Corporate power puts US wages 20% lower than they should be
With inflation at a four-decade high, a U.S. government report shows corporate America has used its clout in the labor market to keep wages 20% lower than they should be, the White House said on Monday.
The report, prepared by the Treasury Department with help from the Justice Department, Labor Department and Federal Trade Commission (FTC), found companies had the upper hand in setting wages because they generally knew more about the labor market than workers do.
Further, workers may not be able to move or to afford an extended job search in order to find better-paid work.
“These conditions can enable firms to exert market power, and consequently offer lower wages and worse working conditions, even in labor markets that are not highly concentrated,” the report said.
U.S. Treasury Secretary Janet Yellen told a White House forum highlighting the report that workers are often at a disadvantage due to required non-compete or non-disclosure agreements; collusion between employers to keep wages low; or a lack of transparency that keeps workers unaware of prevailing wage rates.
“Ultimately these conditions cumulatively yield an uneven market where employers have more leverage than workers,” she said. “This is what economists mean when we refer to monopsonistic power” among buyers of labor.
The White House event featured several workers who complained about unfair employment practices at prior jobs.
One of the speakers was a temporary worker at Alphabet’s Google, Shannon Wait, who said she was let go from her $15 per hour job for complaining on social media about a broken company-issued water bottle.
Google officials did not immediately respond to requests for comment.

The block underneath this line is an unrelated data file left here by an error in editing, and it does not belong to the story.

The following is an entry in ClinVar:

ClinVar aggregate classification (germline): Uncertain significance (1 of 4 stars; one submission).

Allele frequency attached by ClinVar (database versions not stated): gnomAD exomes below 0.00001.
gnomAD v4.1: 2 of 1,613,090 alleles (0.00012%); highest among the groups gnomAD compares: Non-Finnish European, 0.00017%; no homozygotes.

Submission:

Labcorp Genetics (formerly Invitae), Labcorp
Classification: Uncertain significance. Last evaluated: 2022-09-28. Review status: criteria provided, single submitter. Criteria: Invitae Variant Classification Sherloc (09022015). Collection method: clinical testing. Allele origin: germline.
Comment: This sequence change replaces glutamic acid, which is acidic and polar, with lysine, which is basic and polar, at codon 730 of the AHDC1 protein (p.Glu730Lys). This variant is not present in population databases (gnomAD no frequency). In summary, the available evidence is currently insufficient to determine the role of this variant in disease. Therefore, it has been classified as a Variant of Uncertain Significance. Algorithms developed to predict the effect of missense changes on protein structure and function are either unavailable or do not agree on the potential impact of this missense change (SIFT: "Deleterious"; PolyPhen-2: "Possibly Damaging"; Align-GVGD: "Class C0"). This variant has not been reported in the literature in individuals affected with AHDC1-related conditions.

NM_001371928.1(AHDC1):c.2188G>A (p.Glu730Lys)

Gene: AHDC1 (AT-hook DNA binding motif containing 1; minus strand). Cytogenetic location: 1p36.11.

Wait eventually won a settlement with Google which allows workers to discuss working conditions, according to the Communications Workers of America.
The report discusses ways that firms can hold down wages, including conspiring with other companies to avoid hiring each other’s workers and requiring employees to sign non-compete agreements that prevent them from leaving for higher wages.
The report cited a paper that found one-in-five workers is currently covered by a non-compete agreement, meaning they cannot leave to work for a competitor.
“A careful review of credible academic studies places the decrease in wages at roughly 20% relative to the level in a fully competitive market. In some industries and occupations, like manufacturing, estimates of wage losses are even higher,” the report said.
The U.S. unemployment rate fell to a two-year low of 3.8% in February but hourly earnings were flat, partly because the return of workers to lower-paying industries offset wage increases in some sectors as companies competed for scarce workers.
Antitrust enforcement efforts usually focus on prices companies charge for goods and services. Antitrust enforcers have brought labor antitrust cases in the past, and the Trump Administration’s Justice Department brought one against a no-poach agreement between rail equipment suppliers in 2018, but they remain rare.
(Reporting by Diane Bartz and David Lawder; Editing by David Gregorio)